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The Wolf in the Winter Squall

The Betrayal of Marcellus

Marcellus Hadriana Felix darted his gaze behind as a figure danced past the shadows in the company of many men. Marcellus did not know how to hold his sword against over 6 trained soldiers so he dashed away as fast as he could.

Marcellus was Legatus Legionis of the Roman 3rd Legion. His battle prowess was impressive even by his status’ standards. But, he was no match against 6 powerful Persian commanders. He decided to find a way to trap them and escape to the city to tell the Ceasar they have been betrayed by a loyal Roman officer who was once his friend.

There was no time to waste. Every second his army grew more decimated. He must move quickly if he was to reach Rome in time to save his men. The betrayal was by none other than the Ceasar’s right hand man and confidant, Cicero of Carthage. His betrayal would no doubt surprise and dismay the Ceasar. He would need to be careful or risk his majesty killing him instead.

But, the Legatus Legionis was a trusted member of Ceasar Romulus’ inner circle and would at least hear him out before deciding to gut him like a pig like all the others. Legatus Legionis were some of the most feared commanders of their day. No doubt he may wait to listen because of his usefulness. It is definitely something to worry about, thought Marcellus.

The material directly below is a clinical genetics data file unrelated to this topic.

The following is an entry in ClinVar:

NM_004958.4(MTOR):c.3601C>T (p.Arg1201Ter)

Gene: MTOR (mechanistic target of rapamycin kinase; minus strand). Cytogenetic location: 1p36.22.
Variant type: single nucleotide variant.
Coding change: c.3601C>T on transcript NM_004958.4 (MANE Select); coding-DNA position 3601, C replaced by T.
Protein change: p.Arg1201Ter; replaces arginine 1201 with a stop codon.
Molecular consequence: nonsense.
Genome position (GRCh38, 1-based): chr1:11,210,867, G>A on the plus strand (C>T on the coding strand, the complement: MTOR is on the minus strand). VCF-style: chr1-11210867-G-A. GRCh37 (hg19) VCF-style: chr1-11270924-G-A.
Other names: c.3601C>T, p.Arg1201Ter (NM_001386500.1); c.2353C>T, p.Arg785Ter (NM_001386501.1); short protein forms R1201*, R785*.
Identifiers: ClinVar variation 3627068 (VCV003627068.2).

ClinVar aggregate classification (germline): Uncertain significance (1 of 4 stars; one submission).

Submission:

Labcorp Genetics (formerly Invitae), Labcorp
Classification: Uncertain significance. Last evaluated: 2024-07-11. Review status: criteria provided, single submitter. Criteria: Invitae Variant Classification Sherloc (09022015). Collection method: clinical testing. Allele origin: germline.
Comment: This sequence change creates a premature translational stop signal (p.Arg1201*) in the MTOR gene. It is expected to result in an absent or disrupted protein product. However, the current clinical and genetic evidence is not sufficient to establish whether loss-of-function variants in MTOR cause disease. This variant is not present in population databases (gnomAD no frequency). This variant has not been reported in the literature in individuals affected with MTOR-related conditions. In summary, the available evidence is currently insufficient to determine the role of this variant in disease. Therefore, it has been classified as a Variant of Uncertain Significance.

Ceasar Romulus

The Ceasar was in his castle sipping Wine when a guard burst into his room with a look of terror.

“Sire, the Roman army was decimated! Marcellus betrayed the Ceasar … YOU!”

“Why that is impossible,” Balked Romulus, “He’s one of my most trusted soldiers and a close friend of mine … you must be mistaken.”

“I assure you not, Sire,” the no-name soldier handed him a note from Cicero.

Romulus read the document aloud, “Ahem … There has been a betrayal. Our soldiers are being dominated by Persian soldiers at the Tiber river. we need to mount a defense. Send as many soldiers as you can or they will take the Fort at Tiber. Sincerely, your friend, Cicero.”

“Hmmmm …  send 2 legions. Capture Marcellus, I want to have a word with him.”

The Roman soldier left the room in a hurry leaving Romulus to his thoughts. It hadn’t occured to him Marcellus may be a traitor but considering the current events he was in Marcellus would have the most to gain from such a betrayal.

In fact, it was Marcellus that was the most likely to succeed him, not Cicero, if Romulus lost the war for Persia. Marcellus is the most capable military soldier and Romulus does not currently have any heirs to the throne. This leaves Marcellus in a prime position to overtake the thrown should he be betrayed and killed.

The Ceasar now worries for his life.

 

Cicero

Cicero was in the middle of a bloody battle against a superior fighting force. The remnants of their forces were disbanded due to the orders of Marcellus. Cicero was infuriated to watch Marcellus scurry into the bushes like a coward. Cicero ordered a messenger to leave Ceasar Romulus with a note of The Betrayal of Marcellus.

It would be too difficult to explain how Marcellus has betrayed Ceasar Romulus in a note. So, he left out details until they meet directly. For the moment they need to consider defending their position. It is a vital objective if they want to push back the Persian forces from reaching the Roman capital city.